The science of conservation

Horseshoe crabs: Virginia snub of Atlantic harvest limits could harm bird population, provoke reprisals.

April 20, 2000

CONSERVATION may not be hard science but it is certainly common sense. If a resource is obviously threatened, conservation is prudent.

That is the thrust of the deliberate decision to cut back on catches of Atlantic horseshoe crabs, those dark olive, helmet-like creatures often seen along our ocean beaches and bays. Informal surveys have found their numbers declining; one count traced a drop of 50 percent over the past decade.

Maryland, Delaware and New Jersey imposed commercial harvest limits in recent years to reduce pressure on the crab, used primarily as bait to catch conch and eel.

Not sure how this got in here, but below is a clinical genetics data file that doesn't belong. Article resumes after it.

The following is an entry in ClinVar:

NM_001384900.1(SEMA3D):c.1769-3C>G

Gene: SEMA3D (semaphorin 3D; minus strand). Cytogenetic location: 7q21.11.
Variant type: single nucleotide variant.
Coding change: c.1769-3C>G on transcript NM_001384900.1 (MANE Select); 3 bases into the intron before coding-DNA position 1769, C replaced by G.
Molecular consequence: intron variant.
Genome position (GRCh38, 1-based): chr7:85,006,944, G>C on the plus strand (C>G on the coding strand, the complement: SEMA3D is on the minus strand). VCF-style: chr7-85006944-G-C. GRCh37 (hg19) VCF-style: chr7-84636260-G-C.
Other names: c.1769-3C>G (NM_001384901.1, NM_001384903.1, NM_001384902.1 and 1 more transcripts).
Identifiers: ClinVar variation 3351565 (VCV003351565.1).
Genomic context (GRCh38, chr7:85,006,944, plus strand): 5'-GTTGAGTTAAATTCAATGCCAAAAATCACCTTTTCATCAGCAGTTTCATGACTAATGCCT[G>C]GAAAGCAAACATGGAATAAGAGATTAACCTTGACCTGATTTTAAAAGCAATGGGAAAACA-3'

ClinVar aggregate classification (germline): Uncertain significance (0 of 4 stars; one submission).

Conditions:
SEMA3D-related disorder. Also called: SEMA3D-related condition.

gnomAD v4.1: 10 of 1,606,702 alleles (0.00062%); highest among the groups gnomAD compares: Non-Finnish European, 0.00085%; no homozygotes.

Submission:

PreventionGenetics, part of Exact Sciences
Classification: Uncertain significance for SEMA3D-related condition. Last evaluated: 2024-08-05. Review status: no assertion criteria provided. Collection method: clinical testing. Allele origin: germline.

Recognizing the danger, the Atlantic States Marine Fisheries Commission ordered all Eastern states to reduce their take of horseshoe crabs by 25 percent as of May 1.

Virginia is the lone holdout, claiming a lack of scientific basis for the quotas. A million horseshoe crabs were caught in that state last year, contributing to a $7 million annual conch industry. Horseshoe crabs are vital to the survival of migratory shorebirds headed for the Arctic. Hundreds of thousands of birds gorge on the eggs laid by the crabs on marshes and beaches each spring, nearly doubling their weight for the journey to breeding grounds. Without that food, bird reproduction is imperiled.

The federal fisheries commission could impose a catch limit on Virginia, but that would take a year. Applied retroactively, it could shut down the state's industry for several years. That would be a just penalty for a state that invokes the name of science to excuse its destructive greed.

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